It's been a while since Eataly opened.

As soon as Michele heard that the critically acclaimed Alice restaurant had opened on the top floor too, it was a winner for our culinary to-do list. But then he heard about the Social Table. Once a month, the Social Table brings a group of individuals together to meet new friends, raise money for not-for-profit organisations and taste eight surprise courses. It was perfect! But then he realised that I was less than ideal as a dinner partner for a surprise tasting menu with my decidedly pescatarian ways (sorry!) 

As such, our dreams of Alice (pronounced AH-lee-cheh - it means anchovy, sorry all Alices out there!) faded away. The last I knew of it, he was looking for a willing friend to go along to the €120 a head night and I forgot all about it.

Until one weekday in March. 

I was sitting in the lounge of Michele's apartment, burrowing a tunnel through journal articles in the midst of exam revision and dissertation writing, when I heard an unexpected key in the door.

Suddenly, Michele jumped through the door and shouted "surprise!" - it turned out he hadn't been to work at all that day and had been running various errands all morning instead. He promptly flipped my laptop shut, grabbed my hand and marched me out to lunch.

But not just any lunch; he'd booked us a table in the window at Alice, with a wonderful view over Piazza XXV Aprile - perfect for people watching.

Even better, I was allowed to choose anything I liked as it was a special celebration of me getting accepted for my PhD studentship. What a keeper.

Now, the primary options were a) the three course lunch menu (€40 per person) or b) one of the tasting menus with 1,000,000 courses (€90 per person).

I went for the latter. What can I say? I'm a very greedy person.

We started off with a series of canapes. Of particular note was the mussel in seawater gelatine (above) - it was delicious and kind of like eating an oyster. It was also the part of the meal I was most sceptical about and I very nearly gave it away to Michele as I'm not the biggest fan of shellfish. Furthermore savoury jelly has never appealed to me - Italian delis are full of jellied... things. Jellied salmon with a jellied prawn on top. The worst thing I ever saw was a jellied "involtino" which was essentially a piece of prosciutto wrapped around coleslaw and then set in gelatine. It looked like a man's private parts, that's all I'm going to say. After that, I vowed never to go near this strange Italian affection for savoury jelly but perhaps this little appetiser has swayed me...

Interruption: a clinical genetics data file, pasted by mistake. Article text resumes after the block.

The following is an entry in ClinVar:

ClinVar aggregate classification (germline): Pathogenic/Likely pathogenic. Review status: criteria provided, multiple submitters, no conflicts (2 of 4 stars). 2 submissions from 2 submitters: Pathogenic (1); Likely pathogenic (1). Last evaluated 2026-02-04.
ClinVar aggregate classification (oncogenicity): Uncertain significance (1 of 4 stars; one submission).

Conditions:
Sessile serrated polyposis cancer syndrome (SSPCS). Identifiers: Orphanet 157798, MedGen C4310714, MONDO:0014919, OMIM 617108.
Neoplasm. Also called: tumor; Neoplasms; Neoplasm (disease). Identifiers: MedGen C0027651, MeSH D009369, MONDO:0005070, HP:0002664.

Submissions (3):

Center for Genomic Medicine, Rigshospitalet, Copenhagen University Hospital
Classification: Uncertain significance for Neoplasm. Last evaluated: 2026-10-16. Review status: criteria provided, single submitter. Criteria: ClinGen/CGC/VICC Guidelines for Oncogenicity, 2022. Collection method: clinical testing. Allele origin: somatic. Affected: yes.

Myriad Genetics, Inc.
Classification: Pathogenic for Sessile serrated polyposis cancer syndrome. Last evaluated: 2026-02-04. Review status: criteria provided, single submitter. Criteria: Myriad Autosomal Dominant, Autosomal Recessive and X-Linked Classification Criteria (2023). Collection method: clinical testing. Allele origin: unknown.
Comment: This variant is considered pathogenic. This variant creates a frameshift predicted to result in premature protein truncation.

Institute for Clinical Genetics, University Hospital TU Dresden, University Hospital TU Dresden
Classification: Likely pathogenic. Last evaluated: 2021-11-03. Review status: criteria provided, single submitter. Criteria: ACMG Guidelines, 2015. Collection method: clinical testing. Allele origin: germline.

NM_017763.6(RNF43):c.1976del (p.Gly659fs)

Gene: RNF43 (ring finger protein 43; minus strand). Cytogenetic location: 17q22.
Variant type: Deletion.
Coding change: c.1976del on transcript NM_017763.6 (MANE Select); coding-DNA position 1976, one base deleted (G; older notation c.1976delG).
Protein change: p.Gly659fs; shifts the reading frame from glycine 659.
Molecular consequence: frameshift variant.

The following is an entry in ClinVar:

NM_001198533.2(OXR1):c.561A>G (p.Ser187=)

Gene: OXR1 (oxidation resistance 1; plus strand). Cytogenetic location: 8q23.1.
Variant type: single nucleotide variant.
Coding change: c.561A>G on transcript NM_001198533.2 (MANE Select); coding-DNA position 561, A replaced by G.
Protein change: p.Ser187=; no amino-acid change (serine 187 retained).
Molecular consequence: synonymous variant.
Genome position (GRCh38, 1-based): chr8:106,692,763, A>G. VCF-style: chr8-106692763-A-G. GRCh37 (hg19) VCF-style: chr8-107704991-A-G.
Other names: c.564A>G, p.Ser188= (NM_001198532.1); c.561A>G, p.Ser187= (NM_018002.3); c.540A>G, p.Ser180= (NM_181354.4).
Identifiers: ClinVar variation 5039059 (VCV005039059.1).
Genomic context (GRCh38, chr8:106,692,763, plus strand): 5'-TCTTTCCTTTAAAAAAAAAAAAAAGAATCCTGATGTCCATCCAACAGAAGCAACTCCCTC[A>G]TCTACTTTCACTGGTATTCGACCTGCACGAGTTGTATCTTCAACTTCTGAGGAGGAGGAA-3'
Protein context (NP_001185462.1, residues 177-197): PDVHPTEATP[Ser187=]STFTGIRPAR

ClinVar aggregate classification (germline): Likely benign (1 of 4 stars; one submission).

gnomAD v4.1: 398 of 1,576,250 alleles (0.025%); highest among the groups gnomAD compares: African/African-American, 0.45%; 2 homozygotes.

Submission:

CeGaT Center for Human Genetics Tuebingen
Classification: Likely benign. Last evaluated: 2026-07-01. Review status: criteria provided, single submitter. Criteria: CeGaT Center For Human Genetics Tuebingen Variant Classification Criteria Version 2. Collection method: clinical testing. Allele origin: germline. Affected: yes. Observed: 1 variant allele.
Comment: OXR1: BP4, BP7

As the menu changes fairly regularly, most of the dishes shown here have been replaced or updated. However the Stracciatellami (above) has stayed. Santa Margherita red prawns marinated in lime, bottarga, tomato water (which sounds much better in Italian - acqua di pomodoro!), stracciatella cheese and toasted garlic bread? I can see why they've kept it. 

But then I don't know why the other dishes have gone. This was San Pietro (John Dory) on a bed of squid ink rice.

Now one of our greatest dilemmas in these situations is as follows: how much wine is a good amount of wine to order? A bottle can seem like too much sometimes, a glass is nowhere near enough!

I'm a huge fan of restaurants that serve house wine by the quarter litre - a half litre between two would be perfect for us as we're not huge wine drinkers but we like to have something on the side of our meal.

However that is evidently not very sophisticated of me. And anyway, the choice is often not there. So bottle it is!

Although that then leaves us rather tipsy, no matter how much bread you eat...

And being a little woozy makes it very hard to remember what the hell it is you've actually eaten, especially when you're a little late to the table with writing up the posts and by the time you get round to it, the menus have changed (the new menu can be found here).

But seeing as the menus have changed, surely it doesn't matter if I can't remember exactly what the dish was? (Clutching at straws here!)

I have since bought a notebook so that I can be better at this in future. For now... here are my drunken memory descriptions...

Fresh pasta with salt cod and delicious smoky onion sauce.

Fancy looking fish on polenta with vegetables but made to look like a work of art.

Pre-dessert (God bless the establishments that understand one dessert is not enough)

Oops I was still drinking... obviously hadn't drunk enough by this point (I think I may also have tried to get some dessert wine thrown into the mix? Michele wasn't having any of it though!)

I can't remember what dessert was but I do remember wanting to marry it.

Above and below; the two culprits.

Another divine thing about tasting menus is that you're more often than not offered a little selection of sweet nibbles to finish the meal off (if you haven't eaten yourself to the edge, that is).

The one in the middle was full of salted caramel. Amen.

Just perfect to go with a good old cuppa (although a builder's brew it was not!)

Finally, after what seemed like (blissful) hours, we staggered out of the long-empty restaurant and meandered lazily back home for an afternoon nap (revision be damned).

It was an absolutely excellent way to celebrate my good news and I would jump at the chance to go back again.

And the best news? You can notify the kitchen of your dietary requirements if you want to book onto the Social Table.

Happy, happy days.